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Can Kayak Get Public in the Face of Uncertainty?

Can Kayak Get Public in the Face of Uncertainty?

Kayak announced plans for an initial public offering today. While details around the deal are scarce, offering documents provide some illuminating financial detail and really set the stage for what is sure to be a big debate. The financials: Kayak is growing fast… really fast. The debate: Can Kayak get public in the face of the uncertainty created by Google’s planned acquisition of ITA Software?

First the numbers. Kayak generated US$113 million in revenue in 2009, but is already at $128 million in just the first nine months of 2010. Revenue is up 48% so far this year and was up 80% in the third quarter alone. What is fueling that growth? Query volume was up 37% in the first nine months and 50% in the quarter. Profit has increased rapidly too, with earnings before interest, taxes and depreciation ramping from $16 million in all of 2009 to $25 million for the first nine months of 2010. Where is all of that revenue coming from? According to the preliminary prospectus filed with the SEC, 25% of revenue comes from Expedia brands, 19% from Orbitz brands and 8% from Google.

Next the debate. Google’s purchase of ITA Software appears to put Kayak directly in the cross-hairs. The prevailing thought is that Google will look to launch an air-related metasearch product. From another angle, ITA powers Kayak air search. Will the combination undermine Kayak’s airline query volume? Will ITA renew its contract with Kayak when the deal expires in December 2013? If not, can Kayak find a suitable replacement? We do not know for sure, but note that 85% of Kayak query volume is air-related and 8% of query volume is driven by keyword purchase. To the extent Google-ITA grabs share in air search, that could be an issue. ITA, meanwhile, handles 42% of Kayak’s total query volume. That could be an issue if the contract is not extended.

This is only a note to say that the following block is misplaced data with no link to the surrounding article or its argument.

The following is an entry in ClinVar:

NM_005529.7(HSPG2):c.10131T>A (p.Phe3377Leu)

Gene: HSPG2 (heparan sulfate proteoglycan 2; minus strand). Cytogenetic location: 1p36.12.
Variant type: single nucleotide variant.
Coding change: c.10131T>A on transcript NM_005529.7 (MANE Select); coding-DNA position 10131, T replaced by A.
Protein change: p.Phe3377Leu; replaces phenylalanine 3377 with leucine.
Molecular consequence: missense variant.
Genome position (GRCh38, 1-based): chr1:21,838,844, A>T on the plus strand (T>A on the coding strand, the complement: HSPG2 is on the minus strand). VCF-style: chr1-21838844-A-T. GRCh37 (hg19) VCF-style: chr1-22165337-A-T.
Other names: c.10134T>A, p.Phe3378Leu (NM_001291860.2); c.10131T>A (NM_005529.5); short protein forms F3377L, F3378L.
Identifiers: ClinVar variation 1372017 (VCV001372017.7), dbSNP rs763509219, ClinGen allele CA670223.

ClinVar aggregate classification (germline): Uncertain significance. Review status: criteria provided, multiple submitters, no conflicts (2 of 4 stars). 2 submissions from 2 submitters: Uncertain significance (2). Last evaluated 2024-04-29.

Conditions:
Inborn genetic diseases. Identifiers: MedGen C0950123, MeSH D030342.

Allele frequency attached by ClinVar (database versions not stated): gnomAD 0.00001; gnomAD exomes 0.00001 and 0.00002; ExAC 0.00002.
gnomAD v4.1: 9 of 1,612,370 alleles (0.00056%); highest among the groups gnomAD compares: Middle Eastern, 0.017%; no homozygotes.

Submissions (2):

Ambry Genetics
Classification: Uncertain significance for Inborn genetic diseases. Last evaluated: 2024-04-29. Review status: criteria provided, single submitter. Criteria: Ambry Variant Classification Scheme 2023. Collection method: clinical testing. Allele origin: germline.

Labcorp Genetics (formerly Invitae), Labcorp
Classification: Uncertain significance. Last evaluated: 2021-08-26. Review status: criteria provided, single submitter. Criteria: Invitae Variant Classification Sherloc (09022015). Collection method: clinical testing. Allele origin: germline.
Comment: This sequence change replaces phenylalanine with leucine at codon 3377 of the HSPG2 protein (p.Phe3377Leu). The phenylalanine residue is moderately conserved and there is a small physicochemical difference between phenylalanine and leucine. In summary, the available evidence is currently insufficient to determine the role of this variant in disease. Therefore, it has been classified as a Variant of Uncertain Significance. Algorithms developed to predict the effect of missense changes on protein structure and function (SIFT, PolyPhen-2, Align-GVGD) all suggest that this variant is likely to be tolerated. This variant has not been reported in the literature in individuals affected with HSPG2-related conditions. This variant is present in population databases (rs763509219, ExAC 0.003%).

What now? Details of the IPO were not disclosed. While the press has talked about a $50 million deal, that is not the real number. Companies are required to include some numbers in initial documents for the purpose of calculating fees, but the deal is likely to be much larger. That will be an important detail in determining whether the public market welcomes the deal. While the growth is appealing, the uncertainty created by the Google-ITA deal is not. The valuation will have to be attractive enough to convince investors to buy into the uncertainty. Stay tuned…

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